Uruguayan president Jose Mujica announced Mercosur is considering the modification of legislation so that Venezuela can definitively be incorporated as a full member to the South American trade block, which has been blocked for several years now by the Paraguayan Congress.
“We talked about the review of legal criteria in such a way that on December 20 when the Mercosur summit in Montevideo, it can open the way for Venezuela’s full membership, something on which both Argentina and Brazil, and Uruguay are in accordance”, said Mujica.
“The only thing I spoke with the Argentine president is that Mercosur legislation, as currently drafted does not allow Venezuela’s incorporation unless the Paraguayan Senate approves it, even when the Paraguayan government supports Venezuela’s full membership”, added Mujica.
The Uruguayan president revealed that the possibility of such modifications were addressed by the presidents at the recent Caracas summit for the foundation of the community of Latin American and Caribbean States, Celac and last Saturday during the swearing-in ceremony of President Cristina Fernandez in Buenos Aires.
Mujica said that in his talks with Cristina we ‘confirmed’ to advance with this idea and that ‘we would have to talk it over with Paraguayan president Lugo’.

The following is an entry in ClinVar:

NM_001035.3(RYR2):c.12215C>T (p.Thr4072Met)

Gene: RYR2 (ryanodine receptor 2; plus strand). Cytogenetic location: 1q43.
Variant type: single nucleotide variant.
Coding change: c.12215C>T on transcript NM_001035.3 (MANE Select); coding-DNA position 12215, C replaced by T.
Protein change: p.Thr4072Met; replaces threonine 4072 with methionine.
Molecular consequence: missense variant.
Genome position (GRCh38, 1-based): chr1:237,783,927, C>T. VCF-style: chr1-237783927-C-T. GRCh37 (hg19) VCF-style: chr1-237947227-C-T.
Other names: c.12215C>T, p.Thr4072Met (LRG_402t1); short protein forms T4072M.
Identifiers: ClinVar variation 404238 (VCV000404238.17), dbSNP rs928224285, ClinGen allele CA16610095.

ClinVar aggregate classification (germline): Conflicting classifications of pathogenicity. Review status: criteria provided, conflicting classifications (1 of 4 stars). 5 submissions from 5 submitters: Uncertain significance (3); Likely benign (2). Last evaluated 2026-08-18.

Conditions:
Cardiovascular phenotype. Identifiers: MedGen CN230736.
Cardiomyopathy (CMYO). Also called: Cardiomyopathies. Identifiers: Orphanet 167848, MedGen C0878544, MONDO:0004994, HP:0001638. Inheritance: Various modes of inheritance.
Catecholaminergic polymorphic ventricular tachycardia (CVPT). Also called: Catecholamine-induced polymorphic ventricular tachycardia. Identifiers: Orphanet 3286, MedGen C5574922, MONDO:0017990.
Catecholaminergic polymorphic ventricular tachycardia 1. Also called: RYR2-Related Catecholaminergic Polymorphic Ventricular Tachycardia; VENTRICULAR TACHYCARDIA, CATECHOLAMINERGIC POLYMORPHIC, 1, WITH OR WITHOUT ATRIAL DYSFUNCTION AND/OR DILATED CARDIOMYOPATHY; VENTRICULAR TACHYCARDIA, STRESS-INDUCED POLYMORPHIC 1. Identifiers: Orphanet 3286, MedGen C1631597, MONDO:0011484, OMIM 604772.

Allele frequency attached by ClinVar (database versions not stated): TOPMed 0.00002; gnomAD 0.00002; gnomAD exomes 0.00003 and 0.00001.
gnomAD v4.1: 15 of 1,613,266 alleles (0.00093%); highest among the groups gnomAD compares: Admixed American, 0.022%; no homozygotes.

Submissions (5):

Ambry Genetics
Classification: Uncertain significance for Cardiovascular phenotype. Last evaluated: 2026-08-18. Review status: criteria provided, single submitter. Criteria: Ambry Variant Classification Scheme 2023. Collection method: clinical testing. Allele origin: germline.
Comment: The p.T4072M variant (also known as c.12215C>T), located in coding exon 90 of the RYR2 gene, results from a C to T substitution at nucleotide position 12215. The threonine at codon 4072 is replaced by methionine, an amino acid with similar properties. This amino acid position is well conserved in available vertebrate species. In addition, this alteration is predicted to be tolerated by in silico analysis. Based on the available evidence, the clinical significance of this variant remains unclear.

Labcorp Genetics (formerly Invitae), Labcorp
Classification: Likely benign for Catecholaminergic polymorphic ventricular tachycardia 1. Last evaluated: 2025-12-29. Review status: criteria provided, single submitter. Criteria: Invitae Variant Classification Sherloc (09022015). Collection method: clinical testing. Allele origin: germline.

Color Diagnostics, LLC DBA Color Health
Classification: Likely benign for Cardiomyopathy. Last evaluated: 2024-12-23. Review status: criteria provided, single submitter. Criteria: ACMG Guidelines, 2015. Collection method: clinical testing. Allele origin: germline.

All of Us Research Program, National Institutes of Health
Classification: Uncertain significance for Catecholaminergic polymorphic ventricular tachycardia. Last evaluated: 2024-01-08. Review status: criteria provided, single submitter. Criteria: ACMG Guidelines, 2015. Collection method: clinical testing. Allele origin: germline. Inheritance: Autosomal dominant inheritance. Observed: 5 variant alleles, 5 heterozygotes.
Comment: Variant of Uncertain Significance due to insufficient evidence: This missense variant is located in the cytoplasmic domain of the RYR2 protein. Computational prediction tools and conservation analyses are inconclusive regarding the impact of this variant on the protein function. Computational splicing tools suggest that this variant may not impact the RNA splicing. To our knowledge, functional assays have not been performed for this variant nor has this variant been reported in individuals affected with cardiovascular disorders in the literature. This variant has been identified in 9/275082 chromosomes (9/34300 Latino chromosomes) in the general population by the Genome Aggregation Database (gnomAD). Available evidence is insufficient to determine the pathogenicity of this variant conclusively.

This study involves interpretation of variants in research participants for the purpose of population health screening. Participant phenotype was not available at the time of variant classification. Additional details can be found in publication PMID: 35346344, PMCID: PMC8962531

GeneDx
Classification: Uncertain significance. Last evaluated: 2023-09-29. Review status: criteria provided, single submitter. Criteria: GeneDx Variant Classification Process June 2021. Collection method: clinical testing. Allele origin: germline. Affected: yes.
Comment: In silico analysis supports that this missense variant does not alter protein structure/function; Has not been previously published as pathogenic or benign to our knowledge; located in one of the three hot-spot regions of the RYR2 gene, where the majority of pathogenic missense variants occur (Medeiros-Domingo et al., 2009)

Lawmakers from Argentina, Uruguay and Brazil have approved the incorporation of Venezuela as full member while the Paraguayan Senate, under control of the opposition, continues to postpone the decision. Mujica, Lugo and Brazil’s Dilma Rousseff were present at the CFK taking office ceremony last Saturday.
Argentina, Brazil, Paraguay and Uruguay are Mercosur (founding) full members while Venezuela is in the process of incorporation, since its formal request in 2006. Chile, Bolivia, Peru, Colombia and Peru are associate members.
The Mercosur presidential summit is scheduled for 20 December in Montevideo when the six-month rotating chair will pass from Uruguay to Argentina.
Under the current statutes to modify the Asunción Treaty which rules Mercosur any review needs the consensus from the presidents of the four founding members, which basically also boils down to Paraguayan president Fernando Lugo and his fragile political situation.